6 Ways to Kill Your Startup

Sometimes the best way to learn how to do something is to understand how NOT to do something—to think of things in reverse. I hope that, by doing the exact opposite of the points below, you’ll find some valuable lessons on running and starting a business effectively. 

 

1. Borrow money early

As an entrepreneur, one thing that you definitely want to have is structured payments that are due regularly stacked against cash flow that is unpredictable and unreliable. By the way, be sure to borrow money when a bank will lend it to you. If a banker is willing to make a loan, you should assume that you, by default, have the ability to pay it back. Borrow as much as you can and be sure to do it early in the business’ life.

 

2. Hire as many people as quickly as you can

The key here is to have a very high overhead rate so that you have to keep making more and more sales. You also want to hire people when your business model is not truly proven so that you have fixed salaries to pay with uneven sales.

 

3. Focus on doing a business plan

Now what you really want to do in the first few years in business is think globally. Focus your energy on creating a dynamic, MBA-style business plan; revenue and customers can wait.  What you need is a fully-fleshed out plan of attack that would place highly in a competition held by Wharton. The most important thing you can do in a startup is plan heavily. Business is about planning, not execution. Operate under the assumption that a good plan will automatically lead to sales. On that note, be sure to have a good looking website and nice office space from day one.

 

4. Get a management team in place

Be sure you have a CFO, COO, CTO, CIO and CMO from your company’s inception. It is important to have a full management team when you are starting and building a business. A full management team provides structure in the business and, more importantly, an impressive “Executives” page on your website. The added benefit of having C-level executives in a startup is that they’re very expensive, so you will ensure that your overhead costs are very high.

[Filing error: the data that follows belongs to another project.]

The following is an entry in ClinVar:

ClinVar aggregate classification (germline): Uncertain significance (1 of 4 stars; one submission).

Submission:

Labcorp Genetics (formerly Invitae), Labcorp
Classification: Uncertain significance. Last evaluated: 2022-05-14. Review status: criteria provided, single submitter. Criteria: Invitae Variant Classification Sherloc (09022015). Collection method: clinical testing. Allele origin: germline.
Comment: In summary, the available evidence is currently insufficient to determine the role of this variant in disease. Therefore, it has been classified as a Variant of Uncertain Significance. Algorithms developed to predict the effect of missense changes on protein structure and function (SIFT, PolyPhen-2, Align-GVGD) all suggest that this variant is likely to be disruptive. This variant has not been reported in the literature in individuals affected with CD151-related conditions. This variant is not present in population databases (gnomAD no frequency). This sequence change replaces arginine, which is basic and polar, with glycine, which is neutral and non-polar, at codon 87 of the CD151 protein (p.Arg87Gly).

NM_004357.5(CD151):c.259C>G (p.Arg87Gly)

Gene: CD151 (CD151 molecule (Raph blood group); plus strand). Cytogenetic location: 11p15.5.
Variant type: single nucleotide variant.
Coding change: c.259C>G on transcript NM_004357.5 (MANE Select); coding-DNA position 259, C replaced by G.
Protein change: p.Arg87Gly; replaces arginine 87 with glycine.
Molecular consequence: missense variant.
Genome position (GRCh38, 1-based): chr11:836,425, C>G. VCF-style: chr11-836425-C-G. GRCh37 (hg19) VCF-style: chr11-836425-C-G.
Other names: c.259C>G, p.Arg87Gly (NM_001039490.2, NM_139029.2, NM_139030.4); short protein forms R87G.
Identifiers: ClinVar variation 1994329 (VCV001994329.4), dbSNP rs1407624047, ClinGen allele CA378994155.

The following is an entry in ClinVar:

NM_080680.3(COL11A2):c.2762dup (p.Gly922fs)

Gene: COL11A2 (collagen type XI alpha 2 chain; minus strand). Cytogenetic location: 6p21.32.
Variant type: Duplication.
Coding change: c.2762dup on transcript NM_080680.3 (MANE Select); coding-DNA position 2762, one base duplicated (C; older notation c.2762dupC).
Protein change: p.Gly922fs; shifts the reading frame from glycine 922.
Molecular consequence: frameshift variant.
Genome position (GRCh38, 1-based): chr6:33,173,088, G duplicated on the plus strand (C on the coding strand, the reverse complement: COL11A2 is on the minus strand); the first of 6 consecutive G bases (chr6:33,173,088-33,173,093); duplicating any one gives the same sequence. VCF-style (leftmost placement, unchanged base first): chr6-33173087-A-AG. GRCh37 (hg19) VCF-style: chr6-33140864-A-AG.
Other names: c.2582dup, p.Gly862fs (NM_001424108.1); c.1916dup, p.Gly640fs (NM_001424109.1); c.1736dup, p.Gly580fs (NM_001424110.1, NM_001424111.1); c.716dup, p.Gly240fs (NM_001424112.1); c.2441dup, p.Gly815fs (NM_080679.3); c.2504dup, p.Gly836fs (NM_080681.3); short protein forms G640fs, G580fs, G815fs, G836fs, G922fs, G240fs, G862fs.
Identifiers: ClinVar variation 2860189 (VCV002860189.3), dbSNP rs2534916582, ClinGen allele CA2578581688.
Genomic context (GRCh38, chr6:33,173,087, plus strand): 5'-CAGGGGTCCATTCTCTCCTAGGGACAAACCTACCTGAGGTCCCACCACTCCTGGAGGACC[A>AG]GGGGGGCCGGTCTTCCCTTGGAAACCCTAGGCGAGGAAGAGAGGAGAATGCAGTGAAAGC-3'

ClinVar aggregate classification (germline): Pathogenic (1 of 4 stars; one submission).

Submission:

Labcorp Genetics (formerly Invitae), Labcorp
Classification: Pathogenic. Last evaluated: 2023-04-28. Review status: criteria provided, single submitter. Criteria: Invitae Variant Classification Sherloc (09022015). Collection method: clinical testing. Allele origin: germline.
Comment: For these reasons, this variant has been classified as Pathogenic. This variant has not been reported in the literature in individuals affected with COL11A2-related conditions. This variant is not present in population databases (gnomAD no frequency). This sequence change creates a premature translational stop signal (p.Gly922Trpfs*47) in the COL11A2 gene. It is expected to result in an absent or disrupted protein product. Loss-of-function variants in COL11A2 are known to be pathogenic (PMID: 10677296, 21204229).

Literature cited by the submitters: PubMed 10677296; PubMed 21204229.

5. Focus on perception

Spend a lot of resources on an accounting system, HR technology, office furniture, insurance and ping pong tables and games. What you want are the trappings of success, not tangible things like customers, revenue and profits. Image is important. Look at other companies like Apple and Google and compare yourself to those companies. Use them as benchmarks. You have to spend money to make money, so spend as much as you can. Customers and revenue can wait, but you only get one chance to make a first impression.

 

6. Spend a lot of time seeking venture capital and private equity money

VC firms fund about one percent of the deals that they look at, which represents a good risk vs. return ratio for you. Don’t worry about the quality of the product/service you offer. Assume that will take care of itself. Because the market is efficient and customers tend to make intelligent choices, you don’t need to worry about the quality of your product or service when you are growing your company. Customers should be honored that you are willing to provide them with your product or service.  Your time is better spent on planning and thinking and having a lot of meetings with your employees. Preferably, link venture capital money with a poor product and service, and assume that lots of capital and a bad product will really escalate your results.

 

This is (hopefully) the worst advice you’ll ever receive on starting and running a business. 

 

 

Resources: Entrepreneur.com

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